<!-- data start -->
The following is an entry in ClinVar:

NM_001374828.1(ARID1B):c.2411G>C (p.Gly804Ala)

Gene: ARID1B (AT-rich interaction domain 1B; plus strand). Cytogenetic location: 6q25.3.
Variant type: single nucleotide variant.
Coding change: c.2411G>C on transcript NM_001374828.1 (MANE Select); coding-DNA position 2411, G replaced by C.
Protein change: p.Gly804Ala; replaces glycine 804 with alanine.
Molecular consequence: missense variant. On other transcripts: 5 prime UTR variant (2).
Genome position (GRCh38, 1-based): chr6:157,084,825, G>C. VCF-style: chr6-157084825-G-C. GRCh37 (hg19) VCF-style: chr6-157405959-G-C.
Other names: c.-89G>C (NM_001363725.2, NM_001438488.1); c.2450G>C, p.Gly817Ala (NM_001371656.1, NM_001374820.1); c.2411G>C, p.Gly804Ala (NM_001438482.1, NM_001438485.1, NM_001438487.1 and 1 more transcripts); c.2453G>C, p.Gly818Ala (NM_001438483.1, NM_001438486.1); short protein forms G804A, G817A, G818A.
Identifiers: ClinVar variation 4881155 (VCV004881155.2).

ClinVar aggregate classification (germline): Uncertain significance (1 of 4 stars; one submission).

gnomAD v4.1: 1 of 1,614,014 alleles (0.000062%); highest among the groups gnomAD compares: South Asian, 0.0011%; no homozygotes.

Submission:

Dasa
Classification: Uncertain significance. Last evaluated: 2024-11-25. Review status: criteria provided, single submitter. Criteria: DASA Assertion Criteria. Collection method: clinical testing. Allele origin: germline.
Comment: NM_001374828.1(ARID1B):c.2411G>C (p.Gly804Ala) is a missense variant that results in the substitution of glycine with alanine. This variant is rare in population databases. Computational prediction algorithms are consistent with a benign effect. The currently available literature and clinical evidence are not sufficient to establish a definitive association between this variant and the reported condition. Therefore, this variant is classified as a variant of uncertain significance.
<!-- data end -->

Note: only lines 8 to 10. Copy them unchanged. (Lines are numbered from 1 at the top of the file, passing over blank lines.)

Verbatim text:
Genome position (GRCh38, 1-based): chr6:157,084,825, G>C. VCF-style: chr6-157084825-G-C. GRCh37 (hg19) VCF-style: chr6-157405959-G-C.
Other names: c.-89G>C (NM_001363725.2, NM_001438488.1); c.2450G>C, p.Gly817Ala (NM_001371656.1, NM_001374820.1); c.2411G>C, p.Gly804Ala (NM_001438482.1, NM_001438485.1, NM_001438487.1 and 1 more transcripts); c.2453G>C, p.Gly818Ala (NM_001438483.1, NM_001438486.1); short protein forms G804A, G817A, G818A.
Identifiers: ClinVar variation 4881155 (VCV004881155.2).